I am the last. Radiation poisoning or madness have taken the others. Last year we watched the death glow on the horizon and someone joked, “Well, it’s just us and the bugs now.” Today I found the brittle husks of a dozen cockroaches under my bunk and laughed myself sick.
Aeryn Rudel is a writer from Seattle, Washington. He is the author of the Acts of War novels published by Privateer Press, and his short fiction has appeared in The Arcanist, The Molotov Cocktail, and Pseudopod, among others. Learn more about Aeryn’s work at rejectomancy.com or on Twitter at @Aeryn_Rudel.
Poseidon drew the short straw.
Hera sighed. “Yes, they’re irredeemable. But I’ll miss those goofballs. Their bridges, computers, MAS*H… Genius.”
The trident swung. The floodwaters flowed. The underworld gained eight billion souls.
Hephaestus prepared the drafting table. “Okay. Humans 2.0.”
Aphrodite nudged Ares aside. “This time, I’ll lead the design.”
Jen Mierisch draws inspiration from science fiction, ghost stories, and the wacky idiosyncrasies of human nature. She lives, works, and writes just outside Chicago, Illinois.
The touch of your lips
An intoxicating kiss
Cool as water
Calms my simmering heart
“When I was your age, those lyrics would have been about fire. Love was always on fire.”
“That’s morbid, mom,” she says. She’s at that age.
But that’s how it was before the world burned.
A summoning felt a propos when the moon fell from the sky and the sun blew out. To part the veil of the Arcane Plane had always been forbidden—a gateway to nameless evil, an invitation to the dark. But now? What was one more dark thing in unmitigated night?
Casey Laine comes from a long line of talkative women. She works as Fantasy Editor at Cosmic Roots and Eldritch Shores, and publishes an annual anthology of fiction and poetry for her writing group, Writers Assembled. In her spare time, she chases butterflies with her camera. Find her on Facebook, Cosmic Roots and Eldritch Shores, and Amazon.
Doomsayers warned of apocalypse. “Disaster from the sky will destroy the world and the entire species!”
“Ridiculous superstition,” trumpeted Tyrannosaurus and Brachiosaurus. “We rule. Always will.”
The prophets were right.
A puny bunch with no claws or sharp teeth took over and wreaked havoc.
But their end, too, would come.
Marilyn McFarlane is a travel writer and the author of Sacred Stories: Wisdom From World Religions. She also writes poetry, memoir, and fiction. She lives in Oregon with her husband, a sizable garden, and maple and fir trees. See more at marilynmcfarlane.com.
The metal frame lay across the pasture, its ironwork rusty red. Edward mused that it had once stood erect, envisioning a tower that would have pierced the very sky.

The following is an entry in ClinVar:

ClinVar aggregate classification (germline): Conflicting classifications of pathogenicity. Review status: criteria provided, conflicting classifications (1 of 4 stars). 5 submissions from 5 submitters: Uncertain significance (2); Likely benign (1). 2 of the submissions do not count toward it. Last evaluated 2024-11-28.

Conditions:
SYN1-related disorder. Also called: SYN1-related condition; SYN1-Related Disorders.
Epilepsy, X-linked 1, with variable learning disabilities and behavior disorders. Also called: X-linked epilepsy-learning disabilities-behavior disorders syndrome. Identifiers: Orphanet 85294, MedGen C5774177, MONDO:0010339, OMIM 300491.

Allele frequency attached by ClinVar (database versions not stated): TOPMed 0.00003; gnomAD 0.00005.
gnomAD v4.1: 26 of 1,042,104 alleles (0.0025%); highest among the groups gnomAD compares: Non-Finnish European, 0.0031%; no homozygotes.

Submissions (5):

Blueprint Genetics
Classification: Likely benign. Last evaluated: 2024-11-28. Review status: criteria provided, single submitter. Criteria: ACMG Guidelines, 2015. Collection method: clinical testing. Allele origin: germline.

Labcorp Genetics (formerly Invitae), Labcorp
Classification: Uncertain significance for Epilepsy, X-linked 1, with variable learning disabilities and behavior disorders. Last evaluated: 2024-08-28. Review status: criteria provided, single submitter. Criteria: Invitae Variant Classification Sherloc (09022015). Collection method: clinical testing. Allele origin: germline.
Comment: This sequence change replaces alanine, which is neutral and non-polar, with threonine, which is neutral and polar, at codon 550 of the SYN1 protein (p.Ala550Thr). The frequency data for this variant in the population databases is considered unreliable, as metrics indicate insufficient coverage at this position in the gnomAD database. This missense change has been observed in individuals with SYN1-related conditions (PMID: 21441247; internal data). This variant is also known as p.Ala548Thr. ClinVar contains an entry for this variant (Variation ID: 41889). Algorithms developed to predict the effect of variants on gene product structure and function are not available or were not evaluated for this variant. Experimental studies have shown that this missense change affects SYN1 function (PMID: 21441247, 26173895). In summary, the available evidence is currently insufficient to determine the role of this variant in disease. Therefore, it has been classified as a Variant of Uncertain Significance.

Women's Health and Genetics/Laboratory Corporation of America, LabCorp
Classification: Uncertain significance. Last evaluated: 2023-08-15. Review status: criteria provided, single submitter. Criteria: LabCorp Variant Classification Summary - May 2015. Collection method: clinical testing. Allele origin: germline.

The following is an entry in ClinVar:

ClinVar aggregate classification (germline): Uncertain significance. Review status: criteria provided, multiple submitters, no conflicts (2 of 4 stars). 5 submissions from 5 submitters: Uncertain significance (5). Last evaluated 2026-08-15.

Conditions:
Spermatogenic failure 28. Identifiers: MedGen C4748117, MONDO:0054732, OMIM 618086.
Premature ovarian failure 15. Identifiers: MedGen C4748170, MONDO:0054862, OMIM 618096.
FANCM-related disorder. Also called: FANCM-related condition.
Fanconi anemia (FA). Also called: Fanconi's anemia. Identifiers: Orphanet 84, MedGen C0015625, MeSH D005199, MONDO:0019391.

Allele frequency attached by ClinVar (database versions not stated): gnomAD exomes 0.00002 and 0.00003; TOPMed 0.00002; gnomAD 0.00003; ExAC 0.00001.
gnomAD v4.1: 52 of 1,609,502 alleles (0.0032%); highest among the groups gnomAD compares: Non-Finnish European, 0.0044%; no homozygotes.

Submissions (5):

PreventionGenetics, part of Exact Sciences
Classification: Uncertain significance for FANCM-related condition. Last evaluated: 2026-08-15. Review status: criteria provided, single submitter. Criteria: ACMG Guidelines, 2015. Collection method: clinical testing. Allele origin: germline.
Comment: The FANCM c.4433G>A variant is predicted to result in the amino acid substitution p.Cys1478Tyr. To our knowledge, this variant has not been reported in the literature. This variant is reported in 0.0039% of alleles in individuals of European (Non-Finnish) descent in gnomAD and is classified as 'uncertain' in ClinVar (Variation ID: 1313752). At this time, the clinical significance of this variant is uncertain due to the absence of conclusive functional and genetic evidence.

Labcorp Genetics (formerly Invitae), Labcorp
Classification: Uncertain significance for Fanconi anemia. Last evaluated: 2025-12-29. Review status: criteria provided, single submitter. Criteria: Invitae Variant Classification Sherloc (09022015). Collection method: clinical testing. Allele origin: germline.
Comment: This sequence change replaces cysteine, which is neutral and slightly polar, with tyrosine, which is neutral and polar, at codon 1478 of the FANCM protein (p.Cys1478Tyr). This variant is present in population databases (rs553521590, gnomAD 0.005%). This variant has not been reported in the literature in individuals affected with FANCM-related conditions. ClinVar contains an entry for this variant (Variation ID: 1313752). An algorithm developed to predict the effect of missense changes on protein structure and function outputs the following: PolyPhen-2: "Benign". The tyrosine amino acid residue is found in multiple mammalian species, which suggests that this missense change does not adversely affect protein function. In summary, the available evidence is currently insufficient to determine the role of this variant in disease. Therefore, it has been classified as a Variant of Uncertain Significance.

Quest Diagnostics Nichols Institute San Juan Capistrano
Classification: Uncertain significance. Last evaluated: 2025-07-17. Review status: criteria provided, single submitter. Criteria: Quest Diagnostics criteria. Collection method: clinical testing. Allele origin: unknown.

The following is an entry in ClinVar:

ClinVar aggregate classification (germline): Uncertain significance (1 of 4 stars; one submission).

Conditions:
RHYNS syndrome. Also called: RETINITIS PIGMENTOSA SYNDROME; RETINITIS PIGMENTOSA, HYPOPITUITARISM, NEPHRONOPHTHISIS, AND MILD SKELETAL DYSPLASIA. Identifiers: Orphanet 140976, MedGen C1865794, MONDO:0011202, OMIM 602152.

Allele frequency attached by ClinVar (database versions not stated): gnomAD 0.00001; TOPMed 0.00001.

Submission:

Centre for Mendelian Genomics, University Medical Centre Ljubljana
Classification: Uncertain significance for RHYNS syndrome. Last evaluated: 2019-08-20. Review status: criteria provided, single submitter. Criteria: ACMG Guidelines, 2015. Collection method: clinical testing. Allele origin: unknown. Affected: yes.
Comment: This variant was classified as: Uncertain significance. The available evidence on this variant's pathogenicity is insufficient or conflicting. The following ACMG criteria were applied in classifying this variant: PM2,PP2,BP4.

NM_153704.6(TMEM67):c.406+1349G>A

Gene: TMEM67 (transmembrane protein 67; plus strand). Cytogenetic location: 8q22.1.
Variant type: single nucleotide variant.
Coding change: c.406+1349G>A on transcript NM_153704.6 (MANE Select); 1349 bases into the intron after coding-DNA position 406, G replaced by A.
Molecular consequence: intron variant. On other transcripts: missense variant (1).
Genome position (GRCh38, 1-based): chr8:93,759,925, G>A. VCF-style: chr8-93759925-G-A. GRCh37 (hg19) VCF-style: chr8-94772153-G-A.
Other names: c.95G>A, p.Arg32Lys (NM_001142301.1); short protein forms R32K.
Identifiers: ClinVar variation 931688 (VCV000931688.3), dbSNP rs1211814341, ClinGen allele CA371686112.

“To have seen such a thing!” he marvelled.
The wind howled its agreement, as it roared through the ruins of Paris.
Bill lives in Aberdeen, Scotland. He doubts his sanity all the time, and sometimes it doubts him right back.
The day I headed to Jupiter was a fine spring day. I’ll never forget my euphoria of anticipation and the fine sense of adventure as the blue Earth shrank behind me, our galaxy’s most beautiful jewel, full of dreams and life.
Too bad it was gone when I came back.
Sandra Siegienski enjoys writing science fiction/fantasy and young adult fiction. Her focus ranges from novels to six-word story contests.
Three million years entering R.E.M. A dreamy rendezvous with a handsome-beaked mollusk. Wasted.
She half-awoke fully enraged. Fleshy apes. Again. Transmitting waves embedded with trains, rockets, and cream pies. Again.
She hit the snooze, propelling an asteroid toward Earth.
She hoped, vainly, to rejoin the mollusk before waking for work.
boomer trujillo knows it’s not Mondays; it’s really any day without the automated, communist utopia from Star Trek. Check out more of his stuff at boomert.info.
When the radiation cleared, they were ready.
When they ventured, blinking, out onto the surface, they were overwhelmed, but they were ready.
When they followed the maps, found the seed vault intact, they were ready.
When a fat mouse ran across the littered cement floor – no one was ready.
Sarah Krenicki likes writing short fiction about large things.
An uncle told me TV laughter was dead people—It’s canned, he said. For years I couldn’t eat tuna, soup, or beans.
Until the bombs.
Now, canned food is all that’s left—hoarded in caves and holes. And let me tell you, no one’s laughing anymore. Not even the dead.
Daniel DiFranco lives in Philadelphia. He graduated from Arcadia University with an MFA in Creative Writing. His words can be found in Smokelong Quarterly, LitroNY, and others. Full list of pubs and miscellany can be found at danieldifranco.net